Directed by Jack Hively; screenplay by Lynn Root and Frank Fenton, based on the character created by Leslie Charteris; director of photography, Frank Redman; edited by Desmond Marquette; produced by Howard Benedict; released by RKO Radio Pictures.

Starring George Sanders (Simon Templar), Wendy Barrie (Ruth Summers), Jonathan Hale (Inspector Henry Fernack), Paul Guilfoyle (‘Pearly’ Gates), Morgan Conway (Sam Reese), Robert Emmett Keane (Leo Sloan) and Cy Kendall (Max Bremer).


RELATED

Blondie (1938, Frank R. Strayer)

When I was in middle school, I read most of the comic strips in the newspaper, Blondie being one of them. I remember seeing, in the TV listings around the same time (probably a little later), some station running a bunch of Blondie movies at five o’clock in the morning. I missed taping them, but they’ve since shown up on DVD (some of them–I guess the series has twenty-seven entries). This first film, which I wasn’t expecting much from, is actually fairly good. There are a number of problems, the most damaging being the kid. First–as a relatively modern reader of the Blondie strip, I wasn’t aware of its classical content–is the name: Baby Dumpling. I’m not sure I ever got over it, but the silliness dulled as the movie went on. However, the kid playing the kid, Larry Simms, comes off like a little shithead, not an adorable troublemaker.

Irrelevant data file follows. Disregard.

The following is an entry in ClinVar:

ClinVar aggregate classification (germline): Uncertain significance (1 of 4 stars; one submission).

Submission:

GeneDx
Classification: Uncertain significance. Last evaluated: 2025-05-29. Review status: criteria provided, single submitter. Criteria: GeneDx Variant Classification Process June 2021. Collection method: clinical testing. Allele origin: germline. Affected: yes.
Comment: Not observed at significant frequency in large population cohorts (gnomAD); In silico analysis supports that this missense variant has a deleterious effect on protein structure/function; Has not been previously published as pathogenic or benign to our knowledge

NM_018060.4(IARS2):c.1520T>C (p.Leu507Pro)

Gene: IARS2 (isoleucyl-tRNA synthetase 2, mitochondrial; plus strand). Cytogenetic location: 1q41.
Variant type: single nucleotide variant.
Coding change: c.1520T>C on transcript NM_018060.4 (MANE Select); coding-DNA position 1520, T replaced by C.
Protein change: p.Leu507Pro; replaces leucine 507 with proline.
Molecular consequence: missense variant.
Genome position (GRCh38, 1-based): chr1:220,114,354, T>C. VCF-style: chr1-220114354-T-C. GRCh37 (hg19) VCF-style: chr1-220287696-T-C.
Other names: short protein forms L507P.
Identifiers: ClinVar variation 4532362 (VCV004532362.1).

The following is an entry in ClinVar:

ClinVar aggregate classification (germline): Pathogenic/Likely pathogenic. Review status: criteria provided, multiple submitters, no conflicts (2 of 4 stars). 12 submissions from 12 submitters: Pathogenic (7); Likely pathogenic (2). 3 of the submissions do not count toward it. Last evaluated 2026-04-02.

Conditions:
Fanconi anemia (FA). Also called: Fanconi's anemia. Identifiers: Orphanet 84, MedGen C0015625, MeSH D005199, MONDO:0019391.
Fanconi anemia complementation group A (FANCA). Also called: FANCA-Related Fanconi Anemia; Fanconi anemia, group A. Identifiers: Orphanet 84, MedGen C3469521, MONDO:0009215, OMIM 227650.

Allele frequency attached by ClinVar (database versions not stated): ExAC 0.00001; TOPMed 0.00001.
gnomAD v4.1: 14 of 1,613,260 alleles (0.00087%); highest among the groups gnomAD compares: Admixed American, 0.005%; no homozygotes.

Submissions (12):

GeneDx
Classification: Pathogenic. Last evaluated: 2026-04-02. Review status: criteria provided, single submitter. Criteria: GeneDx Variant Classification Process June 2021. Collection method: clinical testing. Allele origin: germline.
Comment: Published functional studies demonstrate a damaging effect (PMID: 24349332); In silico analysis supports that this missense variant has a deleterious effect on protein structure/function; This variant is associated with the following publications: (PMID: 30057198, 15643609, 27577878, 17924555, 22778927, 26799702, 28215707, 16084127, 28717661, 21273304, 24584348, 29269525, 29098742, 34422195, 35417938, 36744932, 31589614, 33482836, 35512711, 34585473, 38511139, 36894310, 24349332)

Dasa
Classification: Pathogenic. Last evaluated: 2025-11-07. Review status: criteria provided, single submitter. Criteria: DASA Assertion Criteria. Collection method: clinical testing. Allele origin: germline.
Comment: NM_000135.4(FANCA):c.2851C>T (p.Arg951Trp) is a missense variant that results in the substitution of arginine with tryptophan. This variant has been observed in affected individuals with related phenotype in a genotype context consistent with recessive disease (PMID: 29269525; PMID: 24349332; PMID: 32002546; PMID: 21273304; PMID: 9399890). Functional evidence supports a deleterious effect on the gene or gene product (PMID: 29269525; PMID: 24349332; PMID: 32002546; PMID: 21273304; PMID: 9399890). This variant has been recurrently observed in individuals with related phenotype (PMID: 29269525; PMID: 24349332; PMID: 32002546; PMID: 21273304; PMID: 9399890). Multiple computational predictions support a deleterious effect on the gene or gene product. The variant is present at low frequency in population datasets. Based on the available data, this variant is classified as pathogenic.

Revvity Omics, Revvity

The film’s at its best when it’s out of the house and doing comic strip-sized gags. There are a number of three panel gags in the film–until the last act, most of the film is these gags, actually–and they work well for the most part. When in the house, Penny Singleton and Arthur Lake are less successful together then they are alone. For whatever reason, doing the comic strip gags doesn’t work with the two of them. When the film’s acting like its own animal, they’re all right. Lake isn’t particularly good, though he’s a decent physical comedy actor (which is why the scenes with him alone work better) and Singleton ranges in quality too, best when she’s putting up with him, which is the Blondie character’s defining trait. The film’s best scene is a quiet one, when they both check in on the baby. Watching the film, even today, one is participating in the concept–the adaptation of the Blondie comic strip, which has its own set of rules, rules a regular film does not have–and the baby checking scene really breaks free of the concept. It gives the characters real character, as opposed to the two dimensional adaptation.

The best performance in the film is Gene Lockhart, who plays a captain of industry obsessed with tinkering. In a film with so many mediocre performances, Lockhart immediately stands out as giving an excellent performance. I kept waiting for him to come back around.

As for the writing and directing… well, the writing’s all right. It’s certainly not as innocuous as I expected and I did laugh a few times. The director, Frank R. Strayer, is adequate. He’s better outside than in, but the film doesn’t offer many of those opportunities.

I wasn’t expecting much from Blondie (in fact, I was expecting to turn it off), but it’s a nice enough way to spend seventy minutes.

2.5/4★★½

CREDITS

Directed by Frank R. Strayer; screenplay by Richard Flournoy, based on the comic strip by Chic Young; director of photography, Henry Freulich; edited by Gene Havlick; music by Leigh Harline and Ben Oakland; produced by Frank Sparks and Robert Sparks; released by Columbia Pictures.

Starring Penny Singleton (Blondie), Arthur Lake (Dagwood Bumstead), Larry Simms (Baby Dumpling), Gene Lockhart (C.P. Hazlip), Ann Doran (Elsie Hazlip) and Jonathan Hale (J.C. Dithers).


RELATED